Lawmakers in the European Parliament will next month examine a draft renewable energy bill that recycling industries warn would allow EU countries to count the burning of biowaste towards their green energy obligations, undermining separate efforts to boost recycling.
For years, environmental campaigners have lobbied against waste incineration, drawing attention to the public health consequences of burning waste in terms of air pollution.
So when they discovered that European lawmakers were considering whether to recognise incineration as a form of renewable energy – a green fetish – they almost fell off their chair.
A European Commission proposal to revise the Renewable Energy Directive will be voted on by the European Parliament’s environment committee on October 11-12.
It is controversial because “it exempts the use of municipal and industrial waste from any sustainability criteria,” said Roberta Arbinolo from Zero Waste Europe, an environmental NGO.
“This means that all waste-to-energy processes, including the incineration of mixed waste, will be eligible for renewable energy subsidies and count towards member states’ renewable energy targets,” she told EURACTIV.com.
Mixed or residual waste can include any type of junk that didn’t make it into people’s recycling bins – mostly food and kitchen waste, plastics, and paper.
If those were burnt instead of recycled, it would “subvert the EU waste hierarchy” and undermine separate EU efforts to collect and recycle things like metal and plastics, which MEPs supported earlier this year, Arbinolo said.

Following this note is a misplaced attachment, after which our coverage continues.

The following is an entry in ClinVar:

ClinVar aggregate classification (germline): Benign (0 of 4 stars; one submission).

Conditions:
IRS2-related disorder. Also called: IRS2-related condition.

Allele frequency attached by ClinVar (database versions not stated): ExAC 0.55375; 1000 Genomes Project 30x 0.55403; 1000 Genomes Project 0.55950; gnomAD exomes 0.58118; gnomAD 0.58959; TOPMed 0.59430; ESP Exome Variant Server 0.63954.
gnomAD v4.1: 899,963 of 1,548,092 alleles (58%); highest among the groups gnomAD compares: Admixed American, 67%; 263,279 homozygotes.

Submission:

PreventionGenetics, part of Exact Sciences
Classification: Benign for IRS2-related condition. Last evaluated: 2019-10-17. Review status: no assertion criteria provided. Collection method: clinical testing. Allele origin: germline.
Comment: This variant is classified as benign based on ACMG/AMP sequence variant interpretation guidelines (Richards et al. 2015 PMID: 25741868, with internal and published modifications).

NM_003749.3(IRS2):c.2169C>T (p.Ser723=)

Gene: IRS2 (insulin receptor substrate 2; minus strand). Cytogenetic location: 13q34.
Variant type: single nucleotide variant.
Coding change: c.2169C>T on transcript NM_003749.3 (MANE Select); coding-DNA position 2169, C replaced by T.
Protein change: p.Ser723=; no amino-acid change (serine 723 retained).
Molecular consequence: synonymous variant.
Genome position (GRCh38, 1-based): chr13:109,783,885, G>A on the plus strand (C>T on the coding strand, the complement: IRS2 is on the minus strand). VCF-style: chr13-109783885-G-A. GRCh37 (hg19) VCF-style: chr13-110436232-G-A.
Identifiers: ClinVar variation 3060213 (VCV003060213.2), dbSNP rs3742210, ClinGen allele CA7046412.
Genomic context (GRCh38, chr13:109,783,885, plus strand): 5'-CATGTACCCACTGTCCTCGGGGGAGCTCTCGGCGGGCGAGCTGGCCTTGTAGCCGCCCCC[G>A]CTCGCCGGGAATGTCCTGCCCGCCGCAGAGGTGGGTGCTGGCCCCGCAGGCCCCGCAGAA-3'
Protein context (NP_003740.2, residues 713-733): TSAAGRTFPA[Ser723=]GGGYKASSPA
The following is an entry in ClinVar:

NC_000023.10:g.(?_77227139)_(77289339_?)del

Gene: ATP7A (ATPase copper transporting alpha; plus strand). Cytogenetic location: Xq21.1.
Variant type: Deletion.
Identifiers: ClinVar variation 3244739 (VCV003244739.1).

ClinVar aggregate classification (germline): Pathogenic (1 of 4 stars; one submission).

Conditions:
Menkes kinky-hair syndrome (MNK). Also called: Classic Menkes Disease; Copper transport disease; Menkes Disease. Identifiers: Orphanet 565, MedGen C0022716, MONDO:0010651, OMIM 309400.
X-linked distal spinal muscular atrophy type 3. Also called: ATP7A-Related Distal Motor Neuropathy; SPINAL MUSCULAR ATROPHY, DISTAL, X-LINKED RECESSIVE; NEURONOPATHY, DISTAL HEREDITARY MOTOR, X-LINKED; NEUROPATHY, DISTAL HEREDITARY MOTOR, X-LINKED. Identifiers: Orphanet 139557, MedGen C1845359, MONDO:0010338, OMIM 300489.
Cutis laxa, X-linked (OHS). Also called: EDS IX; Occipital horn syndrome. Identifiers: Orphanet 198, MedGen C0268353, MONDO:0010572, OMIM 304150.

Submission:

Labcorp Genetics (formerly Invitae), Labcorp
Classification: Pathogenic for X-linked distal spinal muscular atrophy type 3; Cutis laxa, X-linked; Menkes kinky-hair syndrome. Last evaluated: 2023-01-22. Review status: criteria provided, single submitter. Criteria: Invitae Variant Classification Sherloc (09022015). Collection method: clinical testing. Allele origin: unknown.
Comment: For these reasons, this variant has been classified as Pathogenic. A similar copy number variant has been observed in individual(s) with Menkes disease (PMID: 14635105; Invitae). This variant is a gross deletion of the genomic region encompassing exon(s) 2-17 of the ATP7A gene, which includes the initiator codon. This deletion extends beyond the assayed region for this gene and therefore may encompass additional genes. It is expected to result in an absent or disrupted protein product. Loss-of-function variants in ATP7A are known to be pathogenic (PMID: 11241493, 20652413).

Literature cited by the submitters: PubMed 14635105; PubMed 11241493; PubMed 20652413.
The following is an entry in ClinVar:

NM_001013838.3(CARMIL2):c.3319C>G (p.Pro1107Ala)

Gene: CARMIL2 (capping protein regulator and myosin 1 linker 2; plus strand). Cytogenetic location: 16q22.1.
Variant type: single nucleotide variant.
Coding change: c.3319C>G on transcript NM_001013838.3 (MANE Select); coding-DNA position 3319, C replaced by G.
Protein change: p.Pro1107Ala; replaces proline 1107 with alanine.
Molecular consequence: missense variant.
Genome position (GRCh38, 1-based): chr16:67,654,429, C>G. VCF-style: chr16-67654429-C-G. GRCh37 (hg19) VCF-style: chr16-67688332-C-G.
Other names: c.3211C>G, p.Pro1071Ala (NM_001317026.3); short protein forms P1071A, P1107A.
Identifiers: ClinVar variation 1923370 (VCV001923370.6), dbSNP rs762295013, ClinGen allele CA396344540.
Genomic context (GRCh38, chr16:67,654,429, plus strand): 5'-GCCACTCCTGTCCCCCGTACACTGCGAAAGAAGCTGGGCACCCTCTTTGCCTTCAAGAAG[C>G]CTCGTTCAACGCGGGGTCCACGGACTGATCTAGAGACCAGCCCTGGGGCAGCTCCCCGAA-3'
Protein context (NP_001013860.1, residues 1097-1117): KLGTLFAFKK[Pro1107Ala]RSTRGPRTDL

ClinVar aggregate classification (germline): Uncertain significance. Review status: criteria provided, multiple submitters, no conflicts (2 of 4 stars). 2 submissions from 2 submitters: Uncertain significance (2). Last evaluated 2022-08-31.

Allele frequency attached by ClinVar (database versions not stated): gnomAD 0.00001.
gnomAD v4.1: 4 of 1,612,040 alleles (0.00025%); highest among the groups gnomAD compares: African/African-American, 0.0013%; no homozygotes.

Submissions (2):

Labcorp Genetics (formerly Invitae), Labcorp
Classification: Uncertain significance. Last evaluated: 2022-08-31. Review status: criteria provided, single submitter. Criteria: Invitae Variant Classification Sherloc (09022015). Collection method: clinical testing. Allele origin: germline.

New obligation to incorporate waste-based fossil fuels in transport
The European Commission brushed aside those allegations. A Comission spokesperson said that “only the biodegradable fraction of industrial and municipal waste is considered a source of renewable energy” under current EU rules.
The EU executive’s proposed revision of the Renewable Energy Directive does, however, include “a new obligation” on transport fuel suppliers to incorporate “waste-based fossil fuels” and “waste gases from industrial processes” that have lower carbon emissions than petrol – but not plastics, the spokesperson told EURACTIV in an e-mailed statement.
And because these fuels are not renewable, they will not count towards the EU renewable energy target of at least 27%, the spokesperson underlined.
“The Commission has included waste-based fossil fuels in the suppliers’ obligation because they can also contribute towards the policy objectives of energy diversification and transport decarbonisation and do not raise ILUC concerns,” the official explained, referring to displacement of agricultural land known as indirect land use change.
Waste-to-energy plants not interested in biogenic waste
ESWET, a European association representing suppliers of waste-to-energy technology such as US conglomerate GE and France’s Vinci Environment, also says there is little to worry about.
Natalia Walczak, a Brussels representative for ESWET, said only the energy produced from the incineration of biogenic waste will fall under the definition of biomass and be eligible as renewable energy under the revised directive.